liner

Elmont, NY

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#6
Aug 3, 2009
 
Patrick Arnesen wrote:
Our current reactors - water cooled, solid core reactors are hopeless dinosaurs. LFTR reactors solve all the problems - See comparison between LFTR and conventional reactors here: http://bit.ly/p3ca5
Solved ALL the problems? Not the one concerning nuclear fear.
Karl Marx-I oughtta know

Oak Park, IL

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#7
Aug 3, 2009
 
We don't need nuclear power.

We will get rid of coal and have solar panels and generators on stationary bicycles at home giving us all we need.

Obama will take care of us. He is all knowing and and has our best interests at heart.

Right?
Karl Marx-I oughtta know

Oak Park, IL

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#8
Aug 3, 2009
 
Interesting to call Three Mile Island a disaster but nobudy died there and people die every day at Hydro, wind , coal and gas plants.

I bet you believe in the porkulus plan too.
WHM

Columbia, MO

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#9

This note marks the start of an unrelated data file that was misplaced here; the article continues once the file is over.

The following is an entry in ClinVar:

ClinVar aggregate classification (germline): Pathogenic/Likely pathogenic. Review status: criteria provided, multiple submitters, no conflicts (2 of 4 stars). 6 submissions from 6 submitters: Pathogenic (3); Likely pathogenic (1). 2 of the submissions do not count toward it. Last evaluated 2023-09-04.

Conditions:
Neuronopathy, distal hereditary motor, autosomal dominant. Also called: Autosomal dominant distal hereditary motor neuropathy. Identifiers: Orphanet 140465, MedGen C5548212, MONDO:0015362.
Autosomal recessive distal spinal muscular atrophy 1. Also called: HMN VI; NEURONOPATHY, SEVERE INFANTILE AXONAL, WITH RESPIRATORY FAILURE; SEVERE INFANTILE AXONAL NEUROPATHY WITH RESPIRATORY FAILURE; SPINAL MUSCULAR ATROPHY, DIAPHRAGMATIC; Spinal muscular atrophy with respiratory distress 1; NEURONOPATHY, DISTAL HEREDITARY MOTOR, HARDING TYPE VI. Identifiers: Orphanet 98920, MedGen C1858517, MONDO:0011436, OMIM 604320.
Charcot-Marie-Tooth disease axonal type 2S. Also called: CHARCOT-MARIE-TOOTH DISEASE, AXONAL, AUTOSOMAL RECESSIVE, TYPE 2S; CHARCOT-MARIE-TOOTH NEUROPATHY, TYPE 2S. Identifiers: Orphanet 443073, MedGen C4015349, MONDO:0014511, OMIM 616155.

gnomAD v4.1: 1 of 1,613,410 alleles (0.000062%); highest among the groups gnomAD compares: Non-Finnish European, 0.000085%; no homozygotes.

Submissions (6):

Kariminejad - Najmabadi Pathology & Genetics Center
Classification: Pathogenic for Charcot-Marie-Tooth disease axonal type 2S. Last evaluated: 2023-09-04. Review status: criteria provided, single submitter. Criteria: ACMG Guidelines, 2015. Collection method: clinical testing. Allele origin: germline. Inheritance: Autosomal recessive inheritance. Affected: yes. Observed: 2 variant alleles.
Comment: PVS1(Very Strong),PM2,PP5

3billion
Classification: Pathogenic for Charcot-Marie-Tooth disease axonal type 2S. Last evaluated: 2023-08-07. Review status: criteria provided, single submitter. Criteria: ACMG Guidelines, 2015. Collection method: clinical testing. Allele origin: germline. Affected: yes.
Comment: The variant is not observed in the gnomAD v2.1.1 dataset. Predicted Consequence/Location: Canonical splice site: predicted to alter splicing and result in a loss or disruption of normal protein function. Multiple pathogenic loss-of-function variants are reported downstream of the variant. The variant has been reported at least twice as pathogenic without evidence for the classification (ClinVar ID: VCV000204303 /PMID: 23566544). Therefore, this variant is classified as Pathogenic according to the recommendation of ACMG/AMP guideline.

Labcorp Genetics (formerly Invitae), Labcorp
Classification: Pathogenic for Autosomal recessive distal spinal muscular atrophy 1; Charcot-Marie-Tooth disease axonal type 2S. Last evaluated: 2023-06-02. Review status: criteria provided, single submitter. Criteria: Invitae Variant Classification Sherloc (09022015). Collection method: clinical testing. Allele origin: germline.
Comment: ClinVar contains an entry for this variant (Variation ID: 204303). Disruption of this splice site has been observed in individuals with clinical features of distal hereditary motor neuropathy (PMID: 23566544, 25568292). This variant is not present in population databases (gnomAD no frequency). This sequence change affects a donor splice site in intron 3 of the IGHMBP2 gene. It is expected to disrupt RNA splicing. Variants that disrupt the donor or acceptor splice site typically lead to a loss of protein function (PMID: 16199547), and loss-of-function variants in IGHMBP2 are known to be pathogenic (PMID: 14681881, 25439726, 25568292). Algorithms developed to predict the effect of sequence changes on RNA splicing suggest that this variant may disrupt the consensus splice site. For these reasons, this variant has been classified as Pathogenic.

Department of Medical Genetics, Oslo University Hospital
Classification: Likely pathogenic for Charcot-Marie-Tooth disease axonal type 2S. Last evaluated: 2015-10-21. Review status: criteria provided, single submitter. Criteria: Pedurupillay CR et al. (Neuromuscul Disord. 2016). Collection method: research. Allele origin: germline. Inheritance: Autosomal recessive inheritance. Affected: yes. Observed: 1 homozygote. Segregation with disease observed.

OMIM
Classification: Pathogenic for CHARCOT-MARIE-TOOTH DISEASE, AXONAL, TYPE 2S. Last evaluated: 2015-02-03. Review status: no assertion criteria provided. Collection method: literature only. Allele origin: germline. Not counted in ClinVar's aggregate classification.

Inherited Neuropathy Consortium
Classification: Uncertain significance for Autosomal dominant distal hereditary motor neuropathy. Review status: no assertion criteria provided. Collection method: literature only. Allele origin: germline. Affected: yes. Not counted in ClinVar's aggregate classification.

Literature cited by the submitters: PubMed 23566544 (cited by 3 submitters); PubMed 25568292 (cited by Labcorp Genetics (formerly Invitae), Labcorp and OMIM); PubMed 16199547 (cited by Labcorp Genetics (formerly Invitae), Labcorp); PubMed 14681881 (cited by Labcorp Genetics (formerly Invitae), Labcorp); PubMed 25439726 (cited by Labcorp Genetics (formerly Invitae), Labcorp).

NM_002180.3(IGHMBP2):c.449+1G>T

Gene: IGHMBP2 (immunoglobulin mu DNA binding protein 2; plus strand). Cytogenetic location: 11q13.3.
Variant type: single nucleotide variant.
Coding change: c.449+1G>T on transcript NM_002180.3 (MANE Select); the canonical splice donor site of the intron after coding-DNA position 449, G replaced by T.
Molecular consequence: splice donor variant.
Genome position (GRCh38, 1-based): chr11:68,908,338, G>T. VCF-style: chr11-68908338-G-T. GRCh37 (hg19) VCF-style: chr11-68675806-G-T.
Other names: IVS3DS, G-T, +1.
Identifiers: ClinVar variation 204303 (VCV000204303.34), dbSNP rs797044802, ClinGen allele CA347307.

Aug 3, 2009
 
In the beginning of this commentary, nuclear power plants are much to expensive to build to be economically viable. But near the end, existing plants are called "cash cows." Which is it? Yes, new ones are expensive to build as were the existing ones when they were built. But as the current generation of nuclear plants (which produce 20% of our electricity) shows, they are economically very viable.
John Busby

Kirkby Lonsdale, UK

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#10
Aug 3, 2009
 
Its amazing that the "near-miss" at the Besse-Davis reactor in Ohio has escaped public scrutiny. It was a "near-miss" because an 8" hole was eaten out of the outer shell of the reactor vessel head by escaping cooling water containing boric acid. The thin inner shell fortunately held the pressure.

See NRC reports from 2002.

The plant personnel ignored white streaks of boron salt trailing down the side of the reactor. The plant was fined for a breach of safety procedures every bit as bad as the Chernobyl incident.

Like TMI it was "near-miss" from disaster.

“The Buybull is innerrrent.”

Since: Jun 08

Doylestown, PA

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#11